"Where the digital proposes the perfect finite conditions for a perfect existence regardless of matter, (as for example in the human genome project), in the postdigital analogue (as for example in the ironies of genetic and wet biological art) human consciousness is regarded as almost infinitely malleable, able to shape its identity in response to local (and technological) conditions aware all the time of the range of possibilities (digital and analogue) that are not developed." (Punt, 2001)
Excuse me whilst I go off on some uncertain tangents. There is a high probability that I am about to talk poppycock, but as Theodore Roosevelt said, “The only man who never makes a mistake is the man who never does anything.”
A few years ago, I spent a lot of time downloading chunks of DNA from the National Center for Biotechnology Information's Genebank, and wrote some code to visualise them. My basic idea was to read the As, Gs, Ts and Cs, and move a pixel either up, down, left or right, tracing a line. Different DNA chunks drew different squiggles. They looked like they made some sort of sense, which of course they did, and I got particularly obsessed with comparing mitochondria sequences from different organisms. You can see some of this stuff on my old site:
Along with every other living organism that has ever existed, we are digital to our very core. We are code. Our existence is encoded in a very long sequence of As, Ts, Cs and Gs. We are Data, Not Animals. But, of course, we are animals, not data. We are fuzzy and vague and interesting. We are wet and unimaginably complex. We are a whole, conscious being that exists over time. We are not digital. We are postdigital.
Not really sure where that one is going, but it might give me an excuse to do some more DNA art. Lets move onto some different poppycock.
The original article that the opening quote is taken from also mentions Gene Youngblood, who reminded us 25 years ago that, "the computer translates the continuous phenomena of the world into discrete units." The inescapable reduction of the homogenous whole into separate pieces, through the process of digitisation, might provide a useful metaphor for education. One of the things that struck a chord with me when I watched Liz Coleman's talk last week was her criticism of the fragmentation of education. I have rallied against the tyranny of the module as the dominant unit of learning ever since it was imposed on us. This quantising of education, splitting learning into smaller and smaller units, serves the inspectors, the financiers and the timetable police very well. It does not serve the whole learner – a complex human being – very well at all. The reason I dislike (and refuse to use) VLEs is primarily because they reinforce and often impose this modular approach. Perhaps it is this sort of 'digitisation' of education that postdigitalism might react against. To re-appropriate the words of Peter Weibel as detailed in Punt's article, education should follow the analogical principles of 'similarity, congruency and continuity', and reject the 'discontinuous, non homogenous elements' as characterised by the digital, and played out in the modular system. The 3 year long, holistic view of learning as promoted by Professor Graham Gibbs and others aligns with this newly invented version of postdigitalism. Taking this line of reasoning to its logical conclusion, the postdigital learner is the lifelong learner, the informal and formal learner, the whole human learner. Not a learner who has been captured, cut, and pasted into easily measurable and inspectable chunks, but an integrated learner, inseparable from the world that they are connected to. In this parallel postdigital universe, I'm allowed to get excited about Google Wave, as it may potentially provide an excellent way to support the postdigital learner.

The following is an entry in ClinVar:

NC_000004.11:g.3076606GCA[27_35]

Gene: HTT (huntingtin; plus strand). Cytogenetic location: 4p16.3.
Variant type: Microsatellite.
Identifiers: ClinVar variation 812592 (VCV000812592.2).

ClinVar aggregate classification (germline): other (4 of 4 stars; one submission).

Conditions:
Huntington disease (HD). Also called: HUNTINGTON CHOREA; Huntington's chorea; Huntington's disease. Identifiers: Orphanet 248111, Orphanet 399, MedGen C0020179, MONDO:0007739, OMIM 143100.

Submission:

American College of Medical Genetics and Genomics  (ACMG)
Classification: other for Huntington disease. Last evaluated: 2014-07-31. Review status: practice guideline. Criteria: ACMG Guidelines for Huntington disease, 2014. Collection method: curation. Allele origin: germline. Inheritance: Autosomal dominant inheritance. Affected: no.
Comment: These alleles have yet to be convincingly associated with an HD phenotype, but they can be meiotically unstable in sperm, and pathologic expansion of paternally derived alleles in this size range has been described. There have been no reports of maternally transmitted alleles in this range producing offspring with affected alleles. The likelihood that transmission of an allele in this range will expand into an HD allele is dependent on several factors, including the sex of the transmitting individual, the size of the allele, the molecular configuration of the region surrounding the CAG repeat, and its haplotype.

I think I'm rambling a bit now. I'll stop.
Punt, M. (2001) Human Consciousness and the Postdigital Analogue. Leonardo 35 (2), 2002. pp119-120